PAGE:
First the good news: Jack Kerouac’s “lost” novel “The Sea Is My Brother” (Da Capo, $23) isn’t entirely unreadable. In fact, the book — written in 1943 when the author was 21 — is pretty good as far as Kerouac juvenilia goes. That’s not saying much; his “Orpheus Emerged,” completed two years after “The Sea Is My Brother” and published in 2000 as an early generation e-book, is one of the worst pieces of narrative prose I’ve ever read. This is a conundrum when it comes to literary estates, perhaps none more so than Kerouac’s.
Still, taken together, along with the stories gathered in “Atop an Underwood” (1999), these beginning efforts raise an interesting if largely overlooked question: How did such a mannered young writer, self-indulgent and often woefully pretentious, become the purveyor of his own uniquely American idiom, jazz-inflected, improvisational, a “spontaneous bop prosody”? That, as much as anything, captured the scattered sensibility of the United States in the 1950s, a nation frantically searching for some guise of normalcy beneath the fracturing shadows cast by the atomic bomb.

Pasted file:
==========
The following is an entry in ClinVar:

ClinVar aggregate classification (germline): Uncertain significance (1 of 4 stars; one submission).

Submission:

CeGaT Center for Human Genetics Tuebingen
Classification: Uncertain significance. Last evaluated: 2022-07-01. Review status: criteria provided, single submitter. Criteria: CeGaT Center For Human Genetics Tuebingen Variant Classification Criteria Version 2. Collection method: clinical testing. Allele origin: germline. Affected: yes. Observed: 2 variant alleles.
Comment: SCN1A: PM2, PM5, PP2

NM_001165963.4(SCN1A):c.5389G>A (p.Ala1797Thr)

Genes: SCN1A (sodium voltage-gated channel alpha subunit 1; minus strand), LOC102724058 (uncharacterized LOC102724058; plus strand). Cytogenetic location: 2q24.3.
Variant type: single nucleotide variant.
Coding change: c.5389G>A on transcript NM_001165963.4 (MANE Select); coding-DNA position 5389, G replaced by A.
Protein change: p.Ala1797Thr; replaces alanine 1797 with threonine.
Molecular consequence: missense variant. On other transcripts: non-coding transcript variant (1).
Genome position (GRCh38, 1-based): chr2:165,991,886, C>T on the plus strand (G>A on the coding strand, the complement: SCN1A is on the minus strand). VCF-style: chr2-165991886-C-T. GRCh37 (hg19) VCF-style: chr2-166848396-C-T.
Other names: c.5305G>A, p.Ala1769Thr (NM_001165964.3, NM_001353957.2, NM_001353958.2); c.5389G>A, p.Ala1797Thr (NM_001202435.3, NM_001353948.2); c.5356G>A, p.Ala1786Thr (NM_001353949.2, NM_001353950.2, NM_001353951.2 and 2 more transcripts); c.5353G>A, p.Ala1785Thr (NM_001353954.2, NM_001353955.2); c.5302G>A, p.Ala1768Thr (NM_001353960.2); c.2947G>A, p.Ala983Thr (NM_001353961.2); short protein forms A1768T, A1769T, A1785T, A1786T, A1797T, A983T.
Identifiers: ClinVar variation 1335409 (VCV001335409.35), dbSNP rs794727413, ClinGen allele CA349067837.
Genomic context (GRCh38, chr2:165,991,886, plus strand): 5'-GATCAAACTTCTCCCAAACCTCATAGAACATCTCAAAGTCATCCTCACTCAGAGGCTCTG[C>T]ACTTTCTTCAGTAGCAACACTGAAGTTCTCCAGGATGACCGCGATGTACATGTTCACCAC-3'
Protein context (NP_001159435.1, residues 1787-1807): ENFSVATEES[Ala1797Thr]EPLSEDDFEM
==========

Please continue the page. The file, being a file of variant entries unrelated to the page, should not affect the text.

That’s no mere hyperbole. Like their contemporaries the beboppers and the abstract expressionists, Kerouac and his Beat compatriots Allen Ginsberg, Gregory Corso and William S. Burroughs were responding to the fragmentation unleashed by Hiroshima, in which all the common verities (faith and family, a sense of permanence) were forever undermined. Kerouac reflected this in the endless wandering of his characters, their restless movement, their belief that, in the words of Dean Moriarty, the antihero of his 1957 breakthrough novel, “On the Road,” “We know time.”